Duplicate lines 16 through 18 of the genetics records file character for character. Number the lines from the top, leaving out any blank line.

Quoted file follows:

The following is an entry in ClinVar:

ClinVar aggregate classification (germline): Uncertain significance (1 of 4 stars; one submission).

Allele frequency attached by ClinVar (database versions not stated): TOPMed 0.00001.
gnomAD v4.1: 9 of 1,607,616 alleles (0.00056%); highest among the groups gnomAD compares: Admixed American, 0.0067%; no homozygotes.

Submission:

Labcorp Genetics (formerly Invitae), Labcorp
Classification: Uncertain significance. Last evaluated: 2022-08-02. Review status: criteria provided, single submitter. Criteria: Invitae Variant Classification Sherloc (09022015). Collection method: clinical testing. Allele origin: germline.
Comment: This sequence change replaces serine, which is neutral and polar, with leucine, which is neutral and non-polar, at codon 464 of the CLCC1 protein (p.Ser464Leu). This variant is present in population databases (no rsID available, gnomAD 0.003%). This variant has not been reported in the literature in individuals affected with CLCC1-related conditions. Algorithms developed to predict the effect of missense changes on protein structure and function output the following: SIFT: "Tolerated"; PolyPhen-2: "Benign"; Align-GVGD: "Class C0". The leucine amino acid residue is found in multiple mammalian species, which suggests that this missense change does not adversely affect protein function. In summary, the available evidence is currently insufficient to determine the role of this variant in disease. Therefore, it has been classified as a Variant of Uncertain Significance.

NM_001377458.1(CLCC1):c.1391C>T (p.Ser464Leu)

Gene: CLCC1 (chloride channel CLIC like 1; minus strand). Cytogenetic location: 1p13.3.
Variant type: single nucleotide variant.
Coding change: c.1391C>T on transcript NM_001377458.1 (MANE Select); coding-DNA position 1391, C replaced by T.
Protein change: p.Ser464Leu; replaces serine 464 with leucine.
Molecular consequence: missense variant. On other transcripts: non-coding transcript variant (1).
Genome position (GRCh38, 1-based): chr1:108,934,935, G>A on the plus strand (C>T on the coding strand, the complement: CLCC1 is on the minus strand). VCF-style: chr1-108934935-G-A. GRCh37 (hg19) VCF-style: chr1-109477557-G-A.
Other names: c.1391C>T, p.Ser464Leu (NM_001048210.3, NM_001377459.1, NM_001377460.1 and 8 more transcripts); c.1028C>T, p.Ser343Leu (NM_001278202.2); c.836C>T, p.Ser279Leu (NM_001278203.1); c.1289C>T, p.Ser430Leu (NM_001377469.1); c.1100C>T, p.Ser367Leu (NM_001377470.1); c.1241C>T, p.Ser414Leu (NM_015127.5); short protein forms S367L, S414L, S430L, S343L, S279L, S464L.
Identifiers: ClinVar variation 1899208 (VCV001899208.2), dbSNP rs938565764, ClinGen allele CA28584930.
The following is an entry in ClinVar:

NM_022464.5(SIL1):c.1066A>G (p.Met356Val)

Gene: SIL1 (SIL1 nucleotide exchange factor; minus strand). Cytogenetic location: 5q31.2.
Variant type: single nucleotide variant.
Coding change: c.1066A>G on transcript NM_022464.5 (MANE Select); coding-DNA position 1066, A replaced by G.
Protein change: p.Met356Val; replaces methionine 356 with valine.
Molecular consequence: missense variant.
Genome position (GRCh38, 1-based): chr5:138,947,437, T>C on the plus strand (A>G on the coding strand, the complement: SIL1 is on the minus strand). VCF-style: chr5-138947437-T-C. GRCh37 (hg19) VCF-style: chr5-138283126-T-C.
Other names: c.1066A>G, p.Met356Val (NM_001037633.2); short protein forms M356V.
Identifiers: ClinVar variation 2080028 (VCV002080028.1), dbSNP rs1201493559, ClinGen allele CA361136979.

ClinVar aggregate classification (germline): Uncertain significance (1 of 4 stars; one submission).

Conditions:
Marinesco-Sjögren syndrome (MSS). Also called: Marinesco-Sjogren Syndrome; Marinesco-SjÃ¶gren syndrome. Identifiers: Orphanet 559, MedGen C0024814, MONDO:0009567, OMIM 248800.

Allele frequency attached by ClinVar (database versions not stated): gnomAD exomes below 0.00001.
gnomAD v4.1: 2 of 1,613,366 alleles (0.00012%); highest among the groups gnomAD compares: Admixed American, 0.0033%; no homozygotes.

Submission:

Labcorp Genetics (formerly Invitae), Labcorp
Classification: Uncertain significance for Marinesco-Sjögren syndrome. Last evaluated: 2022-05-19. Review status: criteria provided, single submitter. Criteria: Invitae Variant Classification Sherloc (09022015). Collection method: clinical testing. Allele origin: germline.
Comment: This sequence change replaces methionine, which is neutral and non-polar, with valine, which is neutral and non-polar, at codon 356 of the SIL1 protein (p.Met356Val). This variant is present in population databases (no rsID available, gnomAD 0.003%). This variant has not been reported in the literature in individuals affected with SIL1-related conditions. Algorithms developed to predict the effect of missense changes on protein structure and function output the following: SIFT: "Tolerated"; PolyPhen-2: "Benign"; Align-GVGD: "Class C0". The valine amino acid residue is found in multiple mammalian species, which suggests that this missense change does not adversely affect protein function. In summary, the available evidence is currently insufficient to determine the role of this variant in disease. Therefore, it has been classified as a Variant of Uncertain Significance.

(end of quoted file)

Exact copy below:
Other names: c.1391C>T, p.Ser464Leu (NM_001048210.3, NM_001377459.1, NM_001377460.1 and 8 more transcripts); c.1028C>T, p.Ser343Leu (NM_001278202.2); c.836C>T, p.Ser279Leu (NM_001278203.1); c.1289C>T, p.Ser430Leu (NM_001377469.1); c.1100C>T, p.Ser367Leu (NM_001377470.1); c.1241C>T, p.Ser414Leu (NM_015127.5); short protein forms S367L, S414L, S430L, S343L, S279L, S464L.
Identifiers: ClinVar variation 1899208 (VCV001899208.2), dbSNP rs938565764, ClinGen allele CA28584930.
The following is an entry in ClinVar: